These Ecuadorian-style fried empanadas have a cheese filling, which is sometimes seasoned with a touch of onion. They may appear a bit ordinary compared to some of the more elaborate empanadas out there. But these empanadas have a special ingredient that makes them unique: granulated sugar, sprinkled on top just after they are removed from the hot cooking oil. It sounds like an odd combination – cheese, onions, and sugar – but it is quite delicious.
The word viento means “wind”, and the joke is that these empanadas (a popular street food snack) typically have a very stingy amount of cheese inside and are mostly filled with air! The empanadas puff up when they are fried in oil, and will fill with air no matter how much cheese you stuff into them, however, so don't blame your local street vendor if your empanadas seem to have more air than cheese!
Ecuador is known for its fried empanadas (though baked empanadas are also popular), especially empanadas de morocho (which have a pastry made with a special kind of cornmeal). Empanadas are a popular mid-morning or afternoon snack, and most (sweet and savoray) are topped with a dusting of sugar.
- For the Dough:
- 3 cups all purpose flour
- 1 teaspoon salt
- 1/2 teaspoon baking powder
- 8 tablespoons cold butter
- ½ cup cold milk or water
- For the Filling:
- ¼ cup minced white onion
- 1 tablespoon butter
- 1 ½ cups Monterey Jack cheese (shredded; or other cheese such as cheddar, Gouda, etc.)
- 1 quart vegetable oil (for frying; or as needed)
- ¼ cup sugar
Make the Empanada Dough:
- Place the flour in a large bowl with the salt and baking powder and whisk briefly to mix.
- Cut the butter into small pieces and add it to the flour. Use a pastry cutter or 2 knives to “cut” the butter into the flour, until the mixture is crumbly and there are no large pieces of butter.
- Add the milk or water 2 tablespoons at a time and mix gently with a fork. Continue to mix until the dough comes together and is not too dry or shaggy (you made need slightly more or less water).
- Knead dough a few times with your hands until it is relatively smooth.
- Wrap it tightly in plastic wrap and let it rest on the counter for 30 minutes (or refrigerate for several hours – up to overnight).
- Cover dough with plastic wrap and set aside for 30 minutes (or refrigerate until ready to use).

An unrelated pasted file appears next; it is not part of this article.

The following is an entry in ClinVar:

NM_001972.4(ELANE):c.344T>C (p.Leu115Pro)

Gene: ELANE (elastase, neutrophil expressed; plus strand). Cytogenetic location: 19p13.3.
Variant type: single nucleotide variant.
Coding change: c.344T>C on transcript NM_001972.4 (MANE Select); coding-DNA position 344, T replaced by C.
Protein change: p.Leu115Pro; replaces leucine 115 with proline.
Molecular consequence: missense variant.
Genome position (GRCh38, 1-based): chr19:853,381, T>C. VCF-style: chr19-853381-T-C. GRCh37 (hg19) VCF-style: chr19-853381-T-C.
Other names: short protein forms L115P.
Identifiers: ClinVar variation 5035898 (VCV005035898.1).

This dough can also be prepared in a food processor. Add the butter to the flour mixture and pulse briefly until butter is in small pieces and mixture is crumbly. Add the milk or water gradually and pulse, just until dough comes together into a ball.
Prepare the FIlling:
- Melt the butter in a small skillet and add the minced onion. Cook over medium-low heat until the onion is translucent and fragrant.
- Remove from heat and let cool.
- When it has cooled, place the onion with the shredded cheese in a bowl and toss to combine.
Shape the Empanadas:
- Divide the dough into 16 equal balls. Roll each piece of dough into a ball, and then let the dough rest for 5 minutes.
- On a lightly floured surface, roll each ball of dough into a thin, 6-inch diameter circle, letting the dough rest for several minutes if needed to let the dough relax and stretch.
- Brush the edges of a circle of dough lightly with water.
- Place 1 ½ tablespoons of the cheese mixture in the middle of the dough, and then fold the circle of dough in half and seal the edges together firmly.
- Fold the edges of the dough into a decorative seam (see how to shape and fill empanadas).
- Repeat with remaining pieces of dough.
- Heat several inches of vegetable oil in a deep skillet or saucepan over medium-high heat.
- The oil is hot enough with a piece of the dough sizzles gently in the oil.
- Cook the empanadas in batches, flipping them once until they are golden brown.
- Carefully remove the empanadas from the oil with a slotted spoon, spatula, or tongs, and place them on a plate lined with paper towels.
- Sprinkle the tops of the empanadas with a teaspoon of sugar as soon as you place them on the plate.
- Let empanadas cool for 5 minutes before serving.